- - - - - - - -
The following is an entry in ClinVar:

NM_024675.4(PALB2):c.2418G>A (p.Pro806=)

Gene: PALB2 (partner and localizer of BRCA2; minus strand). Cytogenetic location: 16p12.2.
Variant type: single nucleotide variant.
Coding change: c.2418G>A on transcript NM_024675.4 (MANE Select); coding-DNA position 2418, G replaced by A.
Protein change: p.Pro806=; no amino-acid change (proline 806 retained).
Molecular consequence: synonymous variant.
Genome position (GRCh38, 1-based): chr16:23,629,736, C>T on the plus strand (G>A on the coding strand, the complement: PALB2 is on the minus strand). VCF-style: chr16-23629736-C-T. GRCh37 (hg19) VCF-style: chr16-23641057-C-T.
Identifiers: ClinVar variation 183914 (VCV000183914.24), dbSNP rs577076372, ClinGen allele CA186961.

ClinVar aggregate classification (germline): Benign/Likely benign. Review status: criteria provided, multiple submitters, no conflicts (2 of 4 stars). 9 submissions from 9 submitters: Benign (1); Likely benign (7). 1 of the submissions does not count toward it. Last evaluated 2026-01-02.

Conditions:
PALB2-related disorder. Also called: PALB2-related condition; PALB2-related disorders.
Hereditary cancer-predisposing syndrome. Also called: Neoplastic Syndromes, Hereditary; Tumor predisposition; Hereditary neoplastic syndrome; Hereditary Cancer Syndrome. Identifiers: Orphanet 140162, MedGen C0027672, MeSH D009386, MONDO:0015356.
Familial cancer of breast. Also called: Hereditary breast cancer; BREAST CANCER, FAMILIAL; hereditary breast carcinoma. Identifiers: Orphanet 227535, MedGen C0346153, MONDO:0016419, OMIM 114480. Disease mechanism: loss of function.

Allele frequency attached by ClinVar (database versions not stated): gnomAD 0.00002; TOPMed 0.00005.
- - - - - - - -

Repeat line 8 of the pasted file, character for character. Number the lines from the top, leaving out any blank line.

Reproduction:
Genome position (GRCh38, 1-based): chr16:23,629,736, C>T on the plus strand (G>A on the coding strand, the complement: PALB2 is on the minus strand). VCF-style: chr16-23629736-C-T. GRCh37 (hg19) VCF-style: chr16-23641057-C-T.